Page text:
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New web portal helps Mass. college students receive affordable in-state degrees

Massachusetts Gov. Charlie Baker and Lt. Gov. Karyn Polito started a new website to help students in Massachusetts compare the cost of schools around the Commonwealth. PHOTO COURTESY MASSACHUSETTS OFFICE OF TRAVEL AND TOURISM
Massachusetts Gov. Charlie Baker and Lt. Gov. Karyn Polito started a new website to help students in Massachusetts compare the cost of schools around the Commonwealth. PHOTO COURTESY MASSACHUSETTS OFFICE OF TRAVEL AND TOURISM

The Baker-Polito administration announced the launch of a new web portal, MassTransfer, which provides Massachusetts students and families with interactive tools to explore savings and methods for transferring colleges, according to a Tuesday press release.

The new portal’s interactive tools show students exactly how their course credits will transfer from a two-year community college to any of the state’s 28 undergraduate public colleges, according to the release.

“This new online tool will save students valuable time and money while completing their degrees,” Governor Charlie Baker said in the release.

MassTransfer offers a savings calculator, which assists Massachusetts students and families in calculating how much they can save when they earn an associate degree at a community college, and then transfer to a state university to complete their bachelor’s degree, according to the MassTransfer website.

“We are thrilled to offer the students in our Commonwealth substantial savings off an already great deal on college credentials,” Lt. Gov. Karyn Polito said in the release.

Katy Abel, a spokesperson for the Massachusetts Department of Higher Education, said the portal will likely result in Massachusetts having more college graduates to fill jobs in a variety of industries.

“This is both about affordability and … college completion,” Abel said. “The public higher education system is looking at how can we get more students to graduation day so that they can take advantage of the opportunities that are waiting for them in the workforce.”

Abel said she hopes the new portal inspires a national movement of making higher education more accessible for students across the country.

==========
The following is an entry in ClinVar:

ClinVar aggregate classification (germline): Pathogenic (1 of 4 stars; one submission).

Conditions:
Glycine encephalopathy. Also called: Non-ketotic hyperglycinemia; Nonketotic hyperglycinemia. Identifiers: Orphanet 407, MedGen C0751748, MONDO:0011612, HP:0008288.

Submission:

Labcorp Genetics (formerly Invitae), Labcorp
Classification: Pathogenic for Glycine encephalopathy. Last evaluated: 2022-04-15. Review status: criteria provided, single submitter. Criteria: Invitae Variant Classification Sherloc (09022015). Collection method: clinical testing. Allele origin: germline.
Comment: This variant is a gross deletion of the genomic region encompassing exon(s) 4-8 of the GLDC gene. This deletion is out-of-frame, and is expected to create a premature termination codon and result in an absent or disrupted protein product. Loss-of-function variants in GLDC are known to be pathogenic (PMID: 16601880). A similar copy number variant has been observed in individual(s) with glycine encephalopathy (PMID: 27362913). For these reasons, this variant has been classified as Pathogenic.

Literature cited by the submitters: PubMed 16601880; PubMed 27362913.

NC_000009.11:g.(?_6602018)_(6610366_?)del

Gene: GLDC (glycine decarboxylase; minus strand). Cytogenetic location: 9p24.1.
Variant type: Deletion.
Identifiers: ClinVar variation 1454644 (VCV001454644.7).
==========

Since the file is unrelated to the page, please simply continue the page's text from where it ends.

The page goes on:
“We want to make it easier for students to complete college, not harder, and if we can do that, we will be setting a great example for the rest of the country,” she said.

Jan Brogan, a spokesperson for the University of Massachusetts system, said students are more likely to succeed when they have a comprehensive plan to achieve their bachelor’s degrees.

“When all the information is available to them and upfront, particularly if they’re motivated, they’re going to get through college in a more timely manner,” Brogan said.

Brogan said timelier graduations benefit not only the students, but Massachusetts and its universities as well.

“That’s going to benefit them because it’s going to cost less money, and it’s going to benefit the university because we get to graduate them, and it’s going to benefit the Commonwealth because the state needs college graduates,” Brogan said.

Several Boston residents expressed resentment toward the cost of college tuition and said they are glad to hear about the Baker-Polito administration’s efforts to make college more affordable.

Leslie Sterling, 59, of Brighton, said she hadn’t previously heard of the MassTransfer website, but she hopes it turns out to be a success.

“I certainly think that if the cost of two-year college went down, maybe that would encourage a lot of marginal students who thought that they couldn’t afford it to go, and maybe for four year colleges as well,” Sterling said.

Zak Kopp, 23, of Jamaica Plain, recently graduated from college and said he wishes his tuition wasn’t so expensive.

“It’s nice to go to a prestigious university, but it really puts a dent in your wallet,” he said.

Ian Mackey, 29, of East Boston, said college tuition costs are too expensive, but the new MassTransfer website is a good first step toward helping more students go to college.

“It’s a good start for kids who are in [Massachusetts] who maybe weren’t sure if they were planning on going to school,” Mackey said. “I’m hesitant when access to education depends on your zip code, but it’s a great start.”

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